In this tutorial, you will learn:
In this tutorial, we study a case of particle-laden flows. The purpose is to illustrate some of the complex interactions between the fluid phase and a dispersed particle phase using commercially available tools. For this purpose, we study a 2D periodic double shear layer with disseminated particles as shown below:
Figure 1. Initial setup for the problem
A mixing layer occurs where two parallel streams flow at different velocities, resulting in a non-zero velocity gradient. In the absence of any perturbation, a mixing layer diffuses under the action of viscosity to the mean value of top and bottom velocities. However, in a real-life situation, the flow is subject to random perturbations, which causes it to destabilize and form vortices. The most potent perturbation can be computed using the Orr-Sommerfeld equation . In this tutorial, we provide the Orr-Sommerfeld mode as an initial condition to the flow.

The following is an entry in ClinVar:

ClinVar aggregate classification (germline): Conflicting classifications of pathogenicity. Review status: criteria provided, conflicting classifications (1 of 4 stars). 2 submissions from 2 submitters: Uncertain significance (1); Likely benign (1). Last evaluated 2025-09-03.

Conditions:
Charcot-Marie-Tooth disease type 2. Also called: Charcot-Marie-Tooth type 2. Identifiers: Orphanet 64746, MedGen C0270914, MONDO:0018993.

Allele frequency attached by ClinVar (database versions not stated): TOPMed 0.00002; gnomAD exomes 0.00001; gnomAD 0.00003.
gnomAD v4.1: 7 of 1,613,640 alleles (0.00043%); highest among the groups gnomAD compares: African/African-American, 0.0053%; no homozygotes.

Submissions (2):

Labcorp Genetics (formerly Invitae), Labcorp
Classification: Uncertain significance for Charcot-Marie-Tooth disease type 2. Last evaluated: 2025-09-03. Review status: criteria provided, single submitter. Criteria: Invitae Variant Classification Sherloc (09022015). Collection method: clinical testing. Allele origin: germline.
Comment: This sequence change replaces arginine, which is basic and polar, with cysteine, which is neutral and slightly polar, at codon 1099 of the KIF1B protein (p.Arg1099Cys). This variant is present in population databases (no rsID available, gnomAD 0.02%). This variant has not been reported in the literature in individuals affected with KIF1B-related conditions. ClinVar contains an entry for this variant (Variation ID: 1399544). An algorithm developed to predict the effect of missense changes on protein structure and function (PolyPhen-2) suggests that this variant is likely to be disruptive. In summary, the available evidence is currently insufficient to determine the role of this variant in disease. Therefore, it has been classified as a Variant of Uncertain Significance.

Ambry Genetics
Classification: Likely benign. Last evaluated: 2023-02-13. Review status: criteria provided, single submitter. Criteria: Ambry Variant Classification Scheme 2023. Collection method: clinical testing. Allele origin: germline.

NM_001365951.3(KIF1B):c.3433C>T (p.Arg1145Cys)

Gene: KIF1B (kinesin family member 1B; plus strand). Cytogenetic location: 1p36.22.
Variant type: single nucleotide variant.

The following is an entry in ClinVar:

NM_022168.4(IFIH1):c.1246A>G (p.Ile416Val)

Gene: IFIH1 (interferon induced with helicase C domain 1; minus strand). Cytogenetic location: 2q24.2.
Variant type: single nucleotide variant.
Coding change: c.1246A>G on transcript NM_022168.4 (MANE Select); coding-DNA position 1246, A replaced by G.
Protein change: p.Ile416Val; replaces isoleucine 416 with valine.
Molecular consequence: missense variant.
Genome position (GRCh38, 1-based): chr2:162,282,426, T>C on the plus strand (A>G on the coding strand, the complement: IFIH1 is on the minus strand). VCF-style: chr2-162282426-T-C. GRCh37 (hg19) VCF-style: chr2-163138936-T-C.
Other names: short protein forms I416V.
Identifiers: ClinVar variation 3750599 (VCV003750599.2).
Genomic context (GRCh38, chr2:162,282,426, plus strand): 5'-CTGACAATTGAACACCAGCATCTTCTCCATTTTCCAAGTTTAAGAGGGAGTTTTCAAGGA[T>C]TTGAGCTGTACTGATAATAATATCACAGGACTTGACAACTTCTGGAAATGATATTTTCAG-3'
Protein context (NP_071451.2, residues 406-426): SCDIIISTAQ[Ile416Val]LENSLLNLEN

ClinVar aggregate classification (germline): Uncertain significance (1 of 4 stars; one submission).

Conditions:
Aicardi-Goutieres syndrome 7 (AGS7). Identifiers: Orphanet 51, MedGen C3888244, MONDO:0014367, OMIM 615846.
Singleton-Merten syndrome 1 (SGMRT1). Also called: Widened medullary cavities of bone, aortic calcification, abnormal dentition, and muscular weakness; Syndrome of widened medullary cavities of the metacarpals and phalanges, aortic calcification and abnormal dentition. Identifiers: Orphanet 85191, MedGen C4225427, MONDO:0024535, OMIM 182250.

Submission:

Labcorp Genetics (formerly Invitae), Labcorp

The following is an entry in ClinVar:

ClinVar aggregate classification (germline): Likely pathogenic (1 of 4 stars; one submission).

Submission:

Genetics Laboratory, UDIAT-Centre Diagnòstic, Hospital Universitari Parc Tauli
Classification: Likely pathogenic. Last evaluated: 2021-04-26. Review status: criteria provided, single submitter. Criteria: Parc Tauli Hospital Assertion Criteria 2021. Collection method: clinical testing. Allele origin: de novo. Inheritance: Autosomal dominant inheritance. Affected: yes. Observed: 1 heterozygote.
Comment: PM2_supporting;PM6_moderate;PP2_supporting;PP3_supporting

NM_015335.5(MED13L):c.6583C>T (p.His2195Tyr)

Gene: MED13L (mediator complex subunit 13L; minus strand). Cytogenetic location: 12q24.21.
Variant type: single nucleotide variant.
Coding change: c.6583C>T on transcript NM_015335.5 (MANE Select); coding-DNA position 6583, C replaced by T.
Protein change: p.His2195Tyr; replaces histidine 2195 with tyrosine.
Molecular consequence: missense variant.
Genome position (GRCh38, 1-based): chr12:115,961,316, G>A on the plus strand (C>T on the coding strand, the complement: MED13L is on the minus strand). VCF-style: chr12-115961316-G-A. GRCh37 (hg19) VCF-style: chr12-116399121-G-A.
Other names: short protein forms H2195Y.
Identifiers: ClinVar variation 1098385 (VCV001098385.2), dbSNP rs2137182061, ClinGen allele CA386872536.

In the presence of particles, the vortices that result from the unstable perturbations offer interesting interactions with the suspended particles. In a general sense, "light" particles get trapped in the flow vortices, while "heavier" particles carrying more inertia might get expelled under a centrifugal type force from the swirling regions to gather along stretching regions of the flow [2,3]. This effect is known as preferential concentration and is illustrated in the following sketch:
Figure 2. Preferential concentration mechanism: particles gather along stretching regions and get expelled from vortical regions.
Formal definitions and a thorough discussion are provided in the Pre-Analysis section.